Cannabicyclol (CBL): What We Know About This Minor Cannabinoid

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Cannabicyclol (CBL): What We Know About This Minor Cannabinoid

CBL is one of the least studied minor cannabinoids. However, this compound is worthy of further study to learn more about its effects and potential contribution to cannabis’ entourage effect. 

This guide explores the cannabinoid CBL, its effects, potential benefits, comparison to other minor cannabinoids, and CBL products and strains.

What is CBL?

Cannabicyclol (CBL) is one of the many minor cannabinoids found in cannabis and hemp plants, although it only occurs in tiny amounts. CBL forms when cannabichromene (CBC), another minor cannabinoid, enters into decarboxylation, a process where a compound degrades into a new substance due to factors such as acidic conditions, heat, UV light exposure, or even air. This origin makes CBL structurally similar to cannabinol (CBN), which also derives from another cannabinoid (THC). 


Researchers don’t know nearly as much about CBL as they do cannabinoids like THC, CBD, and CBN. However, scientists know that CBL, as a derivative of CBC, is likely non-intoxicating because it does not contain any double bonds in its molecular composition like THC does. Additionally, CBL may contribute to the entourage effect, the theory that cannabis compounds work synergistically to enhance each other’s therapeutic properties.

Here’s how cannabinoids function through the entourage effect:

  • Cannabinoid Interaction: Cannabinoids like CBL bind to or influence the activity of cannabinoid receptors (CB1 and CB2) found throughout the endocannabinoid system (ECS). The ECS regulates functions like sleep, mood, appetite, and pain.
  • Mechanism of Interaction: CBL does not bind directly to CB1 or 2 receptors. However, it could influence their sensitivity, making them more responsive to THC and CBD, and enhancing their effects

CBL’s structural similarity to CBC and CBN could also mean it has anti-inflammatory, antimicrobial, and anti-tumor effects.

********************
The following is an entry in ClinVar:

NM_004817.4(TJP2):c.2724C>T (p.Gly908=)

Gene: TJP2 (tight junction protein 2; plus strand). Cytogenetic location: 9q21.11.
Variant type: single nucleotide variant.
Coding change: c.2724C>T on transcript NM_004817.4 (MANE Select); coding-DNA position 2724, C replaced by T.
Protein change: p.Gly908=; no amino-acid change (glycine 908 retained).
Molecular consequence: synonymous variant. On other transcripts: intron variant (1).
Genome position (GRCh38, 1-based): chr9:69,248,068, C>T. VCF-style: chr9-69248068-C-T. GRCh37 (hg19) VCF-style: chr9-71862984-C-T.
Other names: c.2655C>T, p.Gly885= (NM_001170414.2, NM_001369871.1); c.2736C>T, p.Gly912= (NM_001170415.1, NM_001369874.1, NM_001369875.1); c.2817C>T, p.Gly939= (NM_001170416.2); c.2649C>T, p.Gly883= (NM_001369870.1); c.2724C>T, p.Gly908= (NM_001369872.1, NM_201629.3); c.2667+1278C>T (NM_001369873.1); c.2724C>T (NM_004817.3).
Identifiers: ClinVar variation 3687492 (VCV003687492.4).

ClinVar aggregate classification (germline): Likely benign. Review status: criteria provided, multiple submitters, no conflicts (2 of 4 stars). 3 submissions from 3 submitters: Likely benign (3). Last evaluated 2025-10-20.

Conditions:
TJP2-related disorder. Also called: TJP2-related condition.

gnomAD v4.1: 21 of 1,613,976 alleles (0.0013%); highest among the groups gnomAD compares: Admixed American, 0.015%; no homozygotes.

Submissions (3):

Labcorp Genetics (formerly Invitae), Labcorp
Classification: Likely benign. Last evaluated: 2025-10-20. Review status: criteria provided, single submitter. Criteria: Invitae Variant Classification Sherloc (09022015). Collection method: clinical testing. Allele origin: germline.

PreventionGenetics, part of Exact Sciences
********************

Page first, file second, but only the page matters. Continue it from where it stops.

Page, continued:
CBL Research

Here is what researchers know so far about cannabicyclol. 

  • A team of Israeli researchers discovered CBL in 1966 during studies focused on the degradation of other cannabinoids. This same team was the first to reveal the structure of CBD and THC and identify the endocannabinoid system. 
  • CBL has ties to ancient cannabis strains, appearing in a 2,700-year-old cannabis sample discovered in China in 2008.
  • Scientists have conducted considerable experimentation into CBL’s thermophysical properties and chemical reactivity, showing that it has much in common with cannabigerol (CBG). This background provides a thorough collection of data for future chemical and pharmaceutical applications.
  • Advancements in extraction techniques will make studying CBL more viable in the future. 

Potential CBL Benefits

CBL’s structural similarity with other cannabinoids indicates it may have therapeutic potential, which is amplified when combined with cannabis’ full spectrum of chemical compounds. 

  • CBL’s structural similarity to CBC and CBN means it may also have pain-relieving, anti-inflammatory properties without the psychoactive effects associated with THC. 
  • As a derivative of CBC, one of the “big six” cannabinoids prominent in current medical research, CBL might share that cannabinoid’s antimicrobial properties.
  • CBL might amplify the efficacy of THC and CBD-based therapeutics for conditions involving inflammation and bacterial infections. 


 CBL is a minor cannabinoid that only occurs in trace amounts, while cannabichromene (CBC) is one of the most prominent secondary compounds in the cannabis plant. Still, they share some similarities.  

  • CBL forms from CBC when it degrades, so the two cannabinoids can share therapeutic properties. Research suggests CBL may be helpful for conditions that CBC supports, such as cancer, pain, inflammation, and depression.
  • CBC and CBL are both non-intoxicating because they lack double bonds in their chemical composition.

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CBL and CBD share non-psychoactive properties. However, their known similarities end there. CBD is an abundant and well-studied cannabinoid, while CBL is scarce in cannabis plants and has little research available. CBL's lineage as a metabolite of CBC gives it a significantly different lineage than CBD. Further studies into CBL will reveal more about how CBD and CBL stack up against each other.